Experiments with Truth: Analysis

When an activist falls in the rain forest does it make a sound?

In the days before he was gunned down in the doorway of his home in the Brazilian Amazon, environmental activist and union leader Chico Mendes knew he was a marked man. He had heard that a meeting of ranchers had been called to plan his death; he had seen, in his truck’s rearview mirror, the pistoleiros who followed him. Mendes told friends in December 1988 that he wouldn’t live until Christmas. He was shot dead a few days later.

In the 25 years since Mendes’s death, he has become an environmental icon, heralded as the “Patron of the Brazilian Environment.” ”In leading this struggle to preserve the Amazon, Chico Mendes had made a lot of trouble for a lot of powerful people,” Andrew Revkin wrote in The Burning Season, his book about Mendes. ”He was to the ranchers of the Amazon what César Chavez was to the citrus kings of California.”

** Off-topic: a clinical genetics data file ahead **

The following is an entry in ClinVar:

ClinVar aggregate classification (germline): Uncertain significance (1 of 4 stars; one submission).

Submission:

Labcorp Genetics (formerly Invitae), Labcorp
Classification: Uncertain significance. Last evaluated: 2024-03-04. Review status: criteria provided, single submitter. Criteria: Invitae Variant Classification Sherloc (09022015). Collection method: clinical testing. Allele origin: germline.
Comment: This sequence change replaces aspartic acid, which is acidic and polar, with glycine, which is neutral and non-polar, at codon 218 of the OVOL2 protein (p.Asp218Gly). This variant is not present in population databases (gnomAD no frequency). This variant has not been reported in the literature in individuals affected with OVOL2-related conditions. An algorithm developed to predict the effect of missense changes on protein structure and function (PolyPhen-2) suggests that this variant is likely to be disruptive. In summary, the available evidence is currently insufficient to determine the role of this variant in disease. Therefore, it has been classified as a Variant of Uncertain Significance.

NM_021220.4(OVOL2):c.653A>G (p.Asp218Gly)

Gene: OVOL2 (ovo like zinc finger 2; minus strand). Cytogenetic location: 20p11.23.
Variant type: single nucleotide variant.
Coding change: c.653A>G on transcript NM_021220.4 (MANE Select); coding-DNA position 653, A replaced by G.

But Mendes wanted something else. A month before his death he wrote, “I’d at least like my murder to serve to put an end to the impunity of the gunmen who have already killed people like me.”

That hasn’t happened. It is still incredibly dangerous to be an environmental activist in Brazil. And new research shows that violence against environmentalists has now escalated to an all-time high — not just in Brazil, but globally.

Between 2002 and 2013, at least 908 people were killed because of their environmental advocacy, according to “Deadly Environment,” a new report from the investigative nonprofit Global Witness. That’s an average of at least one environmentalist murdered every week, and in the last four years, the rate of the murders has doubled. In 2012, the deadliest year on record, 147 deaths were recorded, three times more than a decade earlier. “There were almost certainly more cases,” the report says, “but the nature of the problem makes information hard to find, and even harder to verify.”

More Follow External Link to Will Potter, Foreign Policy